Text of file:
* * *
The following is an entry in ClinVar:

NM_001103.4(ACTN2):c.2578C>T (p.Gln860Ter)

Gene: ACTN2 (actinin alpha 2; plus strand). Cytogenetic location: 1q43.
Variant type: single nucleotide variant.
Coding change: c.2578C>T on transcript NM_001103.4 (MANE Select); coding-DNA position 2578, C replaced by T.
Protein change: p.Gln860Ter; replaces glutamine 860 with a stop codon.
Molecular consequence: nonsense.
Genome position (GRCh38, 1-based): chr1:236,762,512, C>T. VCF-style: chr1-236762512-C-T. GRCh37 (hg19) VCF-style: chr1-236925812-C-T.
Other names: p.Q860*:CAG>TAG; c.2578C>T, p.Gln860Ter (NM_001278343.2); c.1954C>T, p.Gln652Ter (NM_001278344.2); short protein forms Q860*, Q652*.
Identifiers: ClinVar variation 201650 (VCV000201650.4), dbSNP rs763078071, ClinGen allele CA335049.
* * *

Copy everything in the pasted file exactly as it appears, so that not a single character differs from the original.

The following is an entry in ClinVar:

NM_001103.4(ACTN2):c.2578C>T (p.Gln860Ter)

Gene: ACTN2 (actinin alpha 2; plus strand). Cytogenetic location: 1q43.
Variant type: single nucleotide variant.
Coding change: c.2578C>T on transcript NM_001103.4 (MANE Select); coding-DNA position 2578, C replaced by T.
Protein change: p.Gln860Ter; replaces glutamine 860 with a stop codon.
Molecular consequence: nonsense.
Genome position (GRCh38, 1-based): chr1:236,762,512, C>T. VCF-style: chr1-236762512-C-T. GRCh37 (hg19) VCF-style: chr1-236925812-C-T.
Other names: p.Q860*:CAG>TAG; c.2578C>T, p.Gln860Ter (NM_001278343.2); c.1954C>T, p.Gln652Ter (NM_001278344.2); short protein forms Q860*, Q652*.
Identifiers: ClinVar variation 201650 (VCV000201650.4), dbSNP rs763078071, ClinGen allele CA335049.